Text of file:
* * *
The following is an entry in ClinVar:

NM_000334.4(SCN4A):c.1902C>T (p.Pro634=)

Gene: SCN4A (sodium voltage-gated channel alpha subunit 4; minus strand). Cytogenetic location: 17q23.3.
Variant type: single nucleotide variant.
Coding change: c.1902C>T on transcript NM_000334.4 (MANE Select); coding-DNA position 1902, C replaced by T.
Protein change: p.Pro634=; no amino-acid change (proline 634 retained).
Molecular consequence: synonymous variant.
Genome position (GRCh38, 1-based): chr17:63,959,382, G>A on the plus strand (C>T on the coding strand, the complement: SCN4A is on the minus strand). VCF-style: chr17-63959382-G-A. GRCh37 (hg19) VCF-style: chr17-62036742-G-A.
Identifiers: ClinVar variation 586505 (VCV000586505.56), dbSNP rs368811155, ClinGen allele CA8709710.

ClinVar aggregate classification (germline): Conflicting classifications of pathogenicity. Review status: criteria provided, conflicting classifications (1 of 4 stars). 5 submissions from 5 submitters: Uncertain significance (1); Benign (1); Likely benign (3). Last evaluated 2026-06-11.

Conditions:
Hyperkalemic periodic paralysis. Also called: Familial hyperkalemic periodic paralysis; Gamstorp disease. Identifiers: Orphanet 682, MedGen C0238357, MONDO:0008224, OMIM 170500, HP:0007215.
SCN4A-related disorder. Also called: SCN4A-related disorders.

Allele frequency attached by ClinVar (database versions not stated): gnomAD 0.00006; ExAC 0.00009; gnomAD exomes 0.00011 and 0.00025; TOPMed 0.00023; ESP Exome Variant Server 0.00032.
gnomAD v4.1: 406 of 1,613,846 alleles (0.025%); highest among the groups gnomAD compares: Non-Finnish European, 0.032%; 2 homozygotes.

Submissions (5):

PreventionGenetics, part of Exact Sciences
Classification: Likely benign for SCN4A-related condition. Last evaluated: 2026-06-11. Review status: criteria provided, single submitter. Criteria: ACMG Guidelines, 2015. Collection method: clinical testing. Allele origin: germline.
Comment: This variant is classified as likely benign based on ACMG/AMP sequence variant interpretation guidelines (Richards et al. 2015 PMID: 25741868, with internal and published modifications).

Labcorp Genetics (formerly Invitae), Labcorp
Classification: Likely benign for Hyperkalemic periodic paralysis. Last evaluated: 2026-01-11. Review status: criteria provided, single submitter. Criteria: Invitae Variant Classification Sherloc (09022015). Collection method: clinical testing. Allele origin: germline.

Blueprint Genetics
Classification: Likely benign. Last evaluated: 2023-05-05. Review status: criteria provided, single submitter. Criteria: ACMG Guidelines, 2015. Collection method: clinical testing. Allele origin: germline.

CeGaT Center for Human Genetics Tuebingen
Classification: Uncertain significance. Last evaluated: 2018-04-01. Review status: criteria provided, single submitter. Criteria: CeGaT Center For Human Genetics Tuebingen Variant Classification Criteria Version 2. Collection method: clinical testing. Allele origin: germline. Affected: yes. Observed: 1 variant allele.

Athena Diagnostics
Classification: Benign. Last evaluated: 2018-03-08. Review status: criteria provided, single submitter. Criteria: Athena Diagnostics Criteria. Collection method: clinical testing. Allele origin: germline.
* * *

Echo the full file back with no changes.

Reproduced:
The following is an entry in ClinVar:

NM_000334.4(SCN4A):c.1902C>T (p.Pro634=)

Gene: SCN4A (sodium voltage-gated channel alpha subunit 4; minus strand). Cytogenetic location: 17q23.3.
Variant type: single nucleotide variant.
Coding change: c.1902C>T on transcript NM_000334.4 (MANE Select); coding-DNA position 1902, C replaced by T.
Protein change: p.Pro634=; no amino-acid change (proline 634 retained).
Molecular consequence: synonymous variant.
Genome position (GRCh38, 1-based): chr17:63,959,382, G>A on the plus strand (C>T on the coding strand, the complement: SCN4A is on the minus strand). VCF-style: chr17-63959382-G-A. GRCh37 (hg19) VCF-style: chr17-62036742-G-A.
Identifiers: ClinVar variation 586505 (VCV000586505.56), dbSNP rs368811155, ClinGen allele CA8709710.

ClinVar aggregate classification (germline): Conflicting classifications of pathogenicity. Review status: criteria provided, conflicting classifications (1 of 4 stars). 5 submissions from 5 submitters: Uncertain significance (1); Benign (1); Likely benign (3). Last evaluated 2026-06-11.

Conditions:
Hyperkalemic periodic paralysis. Also called: Familial hyperkalemic periodic paralysis; Gamstorp disease. Identifiers: Orphanet 682, MedGen C0238357, MONDO:0008224, OMIM 170500, HP:0007215.
SCN4A-related disorder. Also called: SCN4A-related disorders.

Allele frequency attached by ClinVar (database versions not stated): gnomAD 0.00006; ExAC 0.00009; gnomAD exomes 0.00011 and 0.00025; TOPMed 0.00023; ESP Exome Variant Server 0.00032.
gnomAD v4.1: 406 of 1,613,846 alleles (0.025%); highest among the groups gnomAD compares: Non-Finnish European, 0.032%; 2 homozygotes.

Submissions (5):

PreventionGenetics, part of Exact Sciences
Classification: Likely benign for SCN4A-related condition. Last evaluated: 2026-06-11. Review status: criteria provided, single submitter. Criteria: ACMG Guidelines, 2015. Collection method: clinical testing. Allele origin: germline.
Comment: This variant is classified as likely benign based on ACMG/AMP sequence variant interpretation guidelines (Richards et al. 2015 PMID: 25741868, with internal and published modifications).

Labcorp Genetics (formerly Invitae), Labcorp
Classification: Likely benign for Hyperkalemic periodic paralysis. Last evaluated: 2026-01-11. Review status: criteria provided, single submitter. Criteria: Invitae Variant Classification Sherloc (09022015). Collection method: clinical testing. Allele origin: germline.

Blueprint Genetics
Classification: Likely benign. Last evaluated: 2023-05-05. Review status: criteria provided, single submitter. Criteria: ACMG Guidelines, 2015. Collection method: clinical testing. Allele origin: germline.

CeGaT Center for Human Genetics Tuebingen
Classification: Uncertain significance. Last evaluated: 2018-04-01. Review status: criteria provided, single submitter. Criteria: CeGaT Center For Human Genetics Tuebingen Variant Classification Criteria Version 2. Collection method: clinical testing. Allele origin: germline. Affected: yes. Observed: 1 variant allele.

Athena Diagnostics
Classification: Benign. Last evaluated: 2018-03-08. Review status: criteria provided, single submitter. Criteria: Athena Diagnostics Criteria. Collection method: clinical testing. Allele origin: germline.